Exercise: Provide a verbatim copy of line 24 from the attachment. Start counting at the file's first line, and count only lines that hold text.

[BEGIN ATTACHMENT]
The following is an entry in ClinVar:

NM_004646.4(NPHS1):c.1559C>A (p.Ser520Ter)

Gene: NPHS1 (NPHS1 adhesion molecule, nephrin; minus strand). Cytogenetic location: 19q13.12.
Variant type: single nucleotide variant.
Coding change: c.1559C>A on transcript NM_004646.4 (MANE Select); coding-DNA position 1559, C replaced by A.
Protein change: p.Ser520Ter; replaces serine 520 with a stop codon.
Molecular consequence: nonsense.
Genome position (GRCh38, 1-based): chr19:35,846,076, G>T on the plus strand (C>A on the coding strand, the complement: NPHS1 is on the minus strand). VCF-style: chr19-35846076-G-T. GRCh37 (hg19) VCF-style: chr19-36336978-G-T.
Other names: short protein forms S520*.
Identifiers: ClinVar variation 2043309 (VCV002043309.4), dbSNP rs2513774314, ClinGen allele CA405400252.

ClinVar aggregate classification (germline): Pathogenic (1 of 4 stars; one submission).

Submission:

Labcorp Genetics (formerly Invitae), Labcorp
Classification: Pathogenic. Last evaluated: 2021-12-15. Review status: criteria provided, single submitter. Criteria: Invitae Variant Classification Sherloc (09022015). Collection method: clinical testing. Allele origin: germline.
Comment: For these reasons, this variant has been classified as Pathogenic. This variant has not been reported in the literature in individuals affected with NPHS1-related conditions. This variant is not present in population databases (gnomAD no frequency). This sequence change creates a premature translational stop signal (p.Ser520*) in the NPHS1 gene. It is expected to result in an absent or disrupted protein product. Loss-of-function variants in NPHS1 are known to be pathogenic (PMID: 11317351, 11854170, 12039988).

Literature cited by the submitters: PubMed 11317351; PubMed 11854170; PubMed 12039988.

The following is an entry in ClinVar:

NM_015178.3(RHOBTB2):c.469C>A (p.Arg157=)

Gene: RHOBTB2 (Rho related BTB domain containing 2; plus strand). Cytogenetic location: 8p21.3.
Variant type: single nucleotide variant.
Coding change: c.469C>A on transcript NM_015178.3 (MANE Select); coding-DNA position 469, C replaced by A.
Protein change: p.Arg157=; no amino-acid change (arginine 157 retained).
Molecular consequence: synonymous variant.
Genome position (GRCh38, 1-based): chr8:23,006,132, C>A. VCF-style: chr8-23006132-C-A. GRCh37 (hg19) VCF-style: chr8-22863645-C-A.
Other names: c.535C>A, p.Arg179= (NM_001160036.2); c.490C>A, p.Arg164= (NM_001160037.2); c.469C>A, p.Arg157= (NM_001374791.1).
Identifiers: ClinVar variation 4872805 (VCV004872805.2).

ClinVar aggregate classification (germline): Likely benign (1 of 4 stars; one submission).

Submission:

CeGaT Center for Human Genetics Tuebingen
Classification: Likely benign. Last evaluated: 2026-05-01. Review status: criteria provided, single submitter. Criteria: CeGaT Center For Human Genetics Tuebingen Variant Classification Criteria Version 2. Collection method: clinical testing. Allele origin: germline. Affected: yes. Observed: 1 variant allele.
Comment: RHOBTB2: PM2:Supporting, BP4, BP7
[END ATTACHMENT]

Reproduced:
Genome position (GRCh38, 1-based): chr8:23,006,132, C>A. VCF-style: chr8-23006132-C-A. GRCh37 (hg19) VCF-style: chr8-22863645-C-A.